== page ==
The Vote or Not the Vote

Why An Electoral College?

The Electoral College and the Vote…Why An Electoral College?

Americans have no constitutionally protected right to vote in a federal election.

We have the right to not be discriminated against in voting, based on race, color, previous condition of servitude (15th amendment), sex (19th amendment), failure to pay a poll tax (24th amendment) or age, if at least 18 (26th amendment).  But there is no right to vote in a federal election.

LOS ANGELES, UNITED STATES: People vote at a polling station 02 March 2004 in Los Angeles, California. Besides voting in the “Super Tuesday” primaries for the Democratic presidential nominee, California residents are voting for or against state budget propositions 57 and 58. AFP PHOTO/Robyn BECK (Photo credit should read ROBYN BECK/AFP/Getty Images)

How the electors for President are chosen is determined by each state’s legislature

Following the 2000 presidential election, there was a dispute as to how votes were to be counted and recounted in Florida.  The case went to the U.S. Supreme Court, twice.

In one of those cases, entitled  Bush v. Gore, the U.S. Supreme Court majority noted that initially, the electors from several of the states were chosen by that state’s legislature, rather than by a popular vote. The majority opinion  also noted that this method is still permissible under the Constitution.

The Constitution also does not require a popular vote for U.S. Representatives or U.S. Senators.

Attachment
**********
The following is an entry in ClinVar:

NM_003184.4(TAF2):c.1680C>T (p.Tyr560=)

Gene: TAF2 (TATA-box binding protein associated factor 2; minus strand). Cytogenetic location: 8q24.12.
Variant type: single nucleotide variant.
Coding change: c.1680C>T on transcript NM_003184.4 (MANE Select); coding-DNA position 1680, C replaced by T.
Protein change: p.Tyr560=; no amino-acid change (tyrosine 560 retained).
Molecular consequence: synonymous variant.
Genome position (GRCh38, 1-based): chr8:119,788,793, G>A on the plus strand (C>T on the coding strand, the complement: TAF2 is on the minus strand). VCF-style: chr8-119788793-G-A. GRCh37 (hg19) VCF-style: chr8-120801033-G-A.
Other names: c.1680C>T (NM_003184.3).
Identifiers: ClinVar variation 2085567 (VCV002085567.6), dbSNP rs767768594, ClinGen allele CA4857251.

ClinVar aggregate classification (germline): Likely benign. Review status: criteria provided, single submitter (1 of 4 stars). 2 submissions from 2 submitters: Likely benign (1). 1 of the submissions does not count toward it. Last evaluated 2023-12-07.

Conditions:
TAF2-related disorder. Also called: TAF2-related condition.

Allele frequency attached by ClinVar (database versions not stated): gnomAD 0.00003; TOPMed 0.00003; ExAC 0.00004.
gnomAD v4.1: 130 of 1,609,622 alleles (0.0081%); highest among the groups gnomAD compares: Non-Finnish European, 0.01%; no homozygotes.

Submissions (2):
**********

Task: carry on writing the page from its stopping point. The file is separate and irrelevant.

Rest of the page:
Those who elect members of the House of Representatives must have “the same Qualifications requisite for Electors of the most numerous Branch of the State Legislature.” Under the 17th amendment, the language for those who choose Senators is virtually the same. So, if a state decided to have the mayors of the state choose the members of the lower house of the state legislature, the mayors would also choose the U.S. Representatives and Senators.

If it decided the Township trustees should select the members of the lower house of the state legislature, the Township Trustees would also choose the U.S. Representatives and Senators. If it decided to have the members of the upper house of the state legislature (except Nebraska which has unicameral or one house legislature) choose the members of the lower house of the state legislature, the members of the upper house would also choose the U.S. Representatives and Senators. The federal Constitution leaves that entirely to the states.

The next question is what form of government do we have in the United States.

I will answer that in the next installment.

 

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John Barrett
About John Barrett 9 Articles
About this author - John B. Barrett: I have been an attorney for over 32 years. Initially, my passion for the Constitution was fueled by my passion for firearms and the second amendment. But as I dove deeper, I found that while the right to keep and bear arms is, as US Supreme Court Justice, Joseph Story, wrote, "the palladium of the liberties of a republic," there was much more I needed to understand. Chief among these is the importance of the founding fathers’ recognition of God as the source of our liberty. I have read Algernon Sidney's Discourses concerning Government, John Locke's Two Treatises Of Civil Government (plus a number of his other works), The Federalist Papers, The Anti-Federalist Papers, Letters from Federalist Farmer to the Republican, Common Sense, the Rights of Man, the transcripts of several of the state conventions considering ratification of the U.S. Constitution, as well as numerous other writings of the founding fathers and early US Supreme Court cases impacting our liberty and the power of government.

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